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is watermelon good for parrots?

Can Parrots Eat Watermelon? (Flesh, Rind + Seeds)

(Last Updated On: March 10, 2023)

Watermelon is a sweet and flavorful fruit from the gourd family that most parrots like. If you want to add variety to a parrot’s diet, we need to know if watermelon is healthy and nutritious.

Parrots can safely eat watermelon, including the black seeds. Watermelon provides vitamins A and C, choline, potassium, and phosphorus, boosting the immune system and hydration levels.

Some owners avoid feeding parrots watermelon rinds because the texture is tough and fibrous, making digestion more difficult. Also, pesticides may coat the rind, which must be washed off.

Do Parrots Like Watermelon?

Most parrots love eating watermelon for the following reasons

  • Stringy texture, which provides resistance to bite through.
  • The juicy and squishy texture of the fruit.
  • Seeds, which are fun to pick out and munch on.
  • Sweet flavor, which will sate a parrot’s craving for natural sugars.
  • Keeps birds hydrated and refreshed on hot days.

Where you put food can affect a parrot’s appetite. If a parrot is ignoring watermelon, change the location of the food to see if this makes a difference. For example, a parrot may feel safer eating high up.

Parrots like large watermelon chunks because breaking them down into smaller chunks is more fun.

Is Watermelon Good for Parrots?

Parrots that eat watermelon (Citrullus lanatus) will benefit in the following ways:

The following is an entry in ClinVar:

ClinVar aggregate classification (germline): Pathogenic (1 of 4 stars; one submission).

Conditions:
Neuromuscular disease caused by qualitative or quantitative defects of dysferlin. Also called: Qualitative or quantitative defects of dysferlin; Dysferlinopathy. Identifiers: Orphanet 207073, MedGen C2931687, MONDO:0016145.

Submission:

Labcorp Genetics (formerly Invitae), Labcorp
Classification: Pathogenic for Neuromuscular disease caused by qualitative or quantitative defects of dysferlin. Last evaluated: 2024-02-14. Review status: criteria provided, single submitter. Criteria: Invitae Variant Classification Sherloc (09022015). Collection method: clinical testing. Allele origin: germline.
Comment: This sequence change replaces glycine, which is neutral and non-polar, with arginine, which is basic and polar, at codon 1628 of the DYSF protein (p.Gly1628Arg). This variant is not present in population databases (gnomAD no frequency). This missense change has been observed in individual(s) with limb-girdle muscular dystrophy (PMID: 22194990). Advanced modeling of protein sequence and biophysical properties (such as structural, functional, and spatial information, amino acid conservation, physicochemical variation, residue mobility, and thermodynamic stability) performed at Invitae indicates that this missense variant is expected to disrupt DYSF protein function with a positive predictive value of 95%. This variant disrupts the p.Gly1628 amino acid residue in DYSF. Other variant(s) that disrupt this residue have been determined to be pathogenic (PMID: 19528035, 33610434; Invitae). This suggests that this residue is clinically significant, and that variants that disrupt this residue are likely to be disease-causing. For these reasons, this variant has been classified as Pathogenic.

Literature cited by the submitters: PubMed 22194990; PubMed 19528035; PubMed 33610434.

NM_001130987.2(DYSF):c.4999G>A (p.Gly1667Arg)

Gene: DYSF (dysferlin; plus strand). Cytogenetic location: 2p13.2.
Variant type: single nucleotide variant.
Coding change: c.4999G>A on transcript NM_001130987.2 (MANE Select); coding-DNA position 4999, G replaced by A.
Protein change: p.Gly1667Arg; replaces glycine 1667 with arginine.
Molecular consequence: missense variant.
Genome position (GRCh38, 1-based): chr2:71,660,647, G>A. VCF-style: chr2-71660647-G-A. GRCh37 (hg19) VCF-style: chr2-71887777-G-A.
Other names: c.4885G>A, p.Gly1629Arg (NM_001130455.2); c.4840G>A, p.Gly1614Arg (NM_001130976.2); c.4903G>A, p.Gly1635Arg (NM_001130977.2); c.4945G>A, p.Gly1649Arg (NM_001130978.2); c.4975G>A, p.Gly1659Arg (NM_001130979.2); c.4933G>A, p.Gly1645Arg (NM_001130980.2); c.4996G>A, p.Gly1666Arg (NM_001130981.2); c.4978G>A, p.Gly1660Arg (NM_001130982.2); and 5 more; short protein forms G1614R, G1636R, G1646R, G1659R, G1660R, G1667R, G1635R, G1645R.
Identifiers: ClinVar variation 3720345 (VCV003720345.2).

Source of Water

According to the Mayo Clinic, watermelon comprises 92% water. This makes this fruit juicy and delicious and means that a parrot can stay hydrated on a warm day with a few slices.

Water is essential for all bodily processes, including flushing toxins and waste from the parrot’s system.


The soluble and insoluble fiber in watermelon adds bulk to a parrot’s stool, making digestive transit easier. Without sufficient fiber, parrots are unable to release waste.

are parrots allowed to eat watermelon?


L-citrulline is an essential amino acid involved in producing nitric acid, which is essential for healthy cardiovascular and immune health in parrots.

The L-citrulline found in watermelon enhances muscle function and reduces tiredness and fatigue, which is vital for active parrots. L-citrulline also detoxifies the body, removing toxins and waste products.

L-citrulline is converted to L-arginine in the kidneys. According to the Italian Journal of Animal Science, L-arginine is vital for weight gain in birds during their formative years.

Vitamin A

According to the USDA, 25 grams of watermelon contains 142 IU of vitamin A (retinol).

Birds fed all-seed diets are most vulnerable to a vitamin A deficiency (hypovitaminosis A), so it’s a common condition in American parakeets (budgerigars).

The vitamin A found in watermelon gives parrots strong and healthy plumage. It keeps a parrot’s iconic red, blue, yellow, or green feathers vibrant and bright-looking.

Without sufficient vitamin A, keratinization is impaired, so the feathers become dull and brittle. The beak may also become soft and vulnerable, leading to damage and difficulty feeding and preening.

Vitamin A is essential for developing and maintaining the retina, which is part of the eye that detects light and allows parrots to see well, especially in declining light conditions.

It supports immune cells, which fight off infections and diseases. It also maintains the integrity of the skin and mucous membranes, which are the first line of defense against harmful pathogens.

Vitamin A maintains the health of mucous membranes in the respiratory tract, which trap and remove harmful particles from the air before they can enter the lungs and air sacs.


Choline is a water-soluble compound usually grouped with B vitamins but isn’t classified as a vitamin or mineral. There’s just over 1 mg of choline in 25 grams of watermelon.

Choline is essential for brain function and the nervous system of psittacine species.

It also plays a pivotal role in producing acetylcholine, a neurotransmitter involved in muscle control, memory, and other essential cognitive functions.